Existential Psychology

Do What You Were Meant To Do

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“A musician must make music, an artist must paint, a poet must write, if he is to be ultimately at peace with himself. What a man can be, he must be.”
– Abraham Maslow

If you hate your job or your life it’s probably not not that either of them are too hard, but that your difficulties don’t contribute to your self-actualization. The gnawing feeling you have at the edge of conscious awareness that you are living a life foreign to who you really are is what makes any activity really painful, not the mental, emotional, or physical strain attached to it.

People are willing to accept all manner of hardship when they feel that their trials and tribulations are meaningful, and personal meaning is derived through living a life that aligns with who and what you believe you are. A biblical example of this idea is when Jesus says “For my yoke is easy and my burden is light.” How could someone carrying the weight of the world on his shoulders, someone who knows he will face torture and death, say that his job is easy? It’s because he deeply believes this is the only path he can take to become who he truly is, and in this sense any other path would be a heavier burden because he would never be at peace with himself.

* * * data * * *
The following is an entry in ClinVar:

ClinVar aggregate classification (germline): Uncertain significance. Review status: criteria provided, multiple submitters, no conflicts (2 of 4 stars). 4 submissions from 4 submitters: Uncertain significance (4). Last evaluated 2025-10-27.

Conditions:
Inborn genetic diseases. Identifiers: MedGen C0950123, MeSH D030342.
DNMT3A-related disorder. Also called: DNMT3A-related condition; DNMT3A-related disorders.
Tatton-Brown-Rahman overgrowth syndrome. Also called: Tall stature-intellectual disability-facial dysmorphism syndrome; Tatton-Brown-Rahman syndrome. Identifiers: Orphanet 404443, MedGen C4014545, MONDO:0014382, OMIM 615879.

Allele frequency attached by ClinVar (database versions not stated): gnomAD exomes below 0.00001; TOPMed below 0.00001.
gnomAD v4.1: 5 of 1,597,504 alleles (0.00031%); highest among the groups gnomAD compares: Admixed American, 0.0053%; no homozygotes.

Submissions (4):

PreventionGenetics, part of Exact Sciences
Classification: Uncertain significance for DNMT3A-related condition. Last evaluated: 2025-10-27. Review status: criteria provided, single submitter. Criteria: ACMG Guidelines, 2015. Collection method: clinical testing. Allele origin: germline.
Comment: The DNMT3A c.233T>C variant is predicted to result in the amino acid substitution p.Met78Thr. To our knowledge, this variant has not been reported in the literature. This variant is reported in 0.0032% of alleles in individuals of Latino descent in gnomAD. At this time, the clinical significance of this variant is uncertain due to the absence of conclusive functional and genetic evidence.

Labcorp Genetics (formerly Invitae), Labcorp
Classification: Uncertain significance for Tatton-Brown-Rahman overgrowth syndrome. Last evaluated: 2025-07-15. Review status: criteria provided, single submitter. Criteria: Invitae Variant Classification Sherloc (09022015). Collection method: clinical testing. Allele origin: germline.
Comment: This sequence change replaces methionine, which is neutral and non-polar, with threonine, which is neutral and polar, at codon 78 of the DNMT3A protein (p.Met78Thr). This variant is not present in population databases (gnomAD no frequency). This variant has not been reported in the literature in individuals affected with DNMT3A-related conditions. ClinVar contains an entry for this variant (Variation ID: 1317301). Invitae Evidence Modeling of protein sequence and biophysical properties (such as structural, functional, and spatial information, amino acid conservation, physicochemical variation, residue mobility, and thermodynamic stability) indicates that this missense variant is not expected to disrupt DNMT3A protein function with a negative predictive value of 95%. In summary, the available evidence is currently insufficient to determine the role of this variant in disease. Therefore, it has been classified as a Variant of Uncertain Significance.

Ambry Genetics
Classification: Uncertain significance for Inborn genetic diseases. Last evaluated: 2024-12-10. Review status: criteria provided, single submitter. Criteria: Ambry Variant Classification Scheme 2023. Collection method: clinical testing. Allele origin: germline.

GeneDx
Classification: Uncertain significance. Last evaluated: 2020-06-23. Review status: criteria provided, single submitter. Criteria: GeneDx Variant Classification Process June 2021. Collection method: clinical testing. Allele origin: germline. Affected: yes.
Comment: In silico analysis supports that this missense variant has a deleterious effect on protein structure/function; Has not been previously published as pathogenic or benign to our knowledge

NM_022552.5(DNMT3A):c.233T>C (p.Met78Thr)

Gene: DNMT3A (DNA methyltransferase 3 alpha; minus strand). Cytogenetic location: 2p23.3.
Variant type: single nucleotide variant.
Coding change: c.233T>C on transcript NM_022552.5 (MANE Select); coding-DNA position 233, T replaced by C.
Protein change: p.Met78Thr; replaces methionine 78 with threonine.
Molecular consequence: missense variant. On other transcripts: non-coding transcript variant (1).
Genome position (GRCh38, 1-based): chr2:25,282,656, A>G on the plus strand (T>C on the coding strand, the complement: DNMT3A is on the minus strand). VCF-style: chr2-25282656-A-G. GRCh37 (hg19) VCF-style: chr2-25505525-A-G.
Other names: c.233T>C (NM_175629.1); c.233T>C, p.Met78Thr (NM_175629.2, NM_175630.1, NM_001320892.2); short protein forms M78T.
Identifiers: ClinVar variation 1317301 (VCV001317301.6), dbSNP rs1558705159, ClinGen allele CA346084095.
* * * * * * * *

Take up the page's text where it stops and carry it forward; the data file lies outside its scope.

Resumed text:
It’s a good reminder that however hard the road in front of you may seem, taking the easy way out and doing something ostensibly less taxing with your life will end up being much harder on your psyche because you’ll always know in the back of your mind that you betrayed the person you were supposed to become.

Luckily in today’s world there are almost limitless routes to self-actualization outside of work so that if at the moment you feel trapped for financial reasons and can’t fathom leaving your current job it doesn’t mean you can’t still actively pursue an interest that will make you feel whole. You just have to have the courage to go for it without any outside help or encouragement, realizing that you can learn just as much on your own as you could learn through a formal program. Actually if you talk to accomplished professionals in any discipline they will tell you the balance of what they know they learned on their own through constant study and practice after acquiring their degrees. Graduating from a program is a starting point, not an ending point, and masters get to where they are by considering themselves lifelong students.

It’s the first step that’s the hardest, and once you take it the next step will become apparent to you. If you spend your life waiting for the right time to do what will make you become who you are that right time will never come. You’ll always have a plausible excuse for holding off. Life is short and the right time to start is now.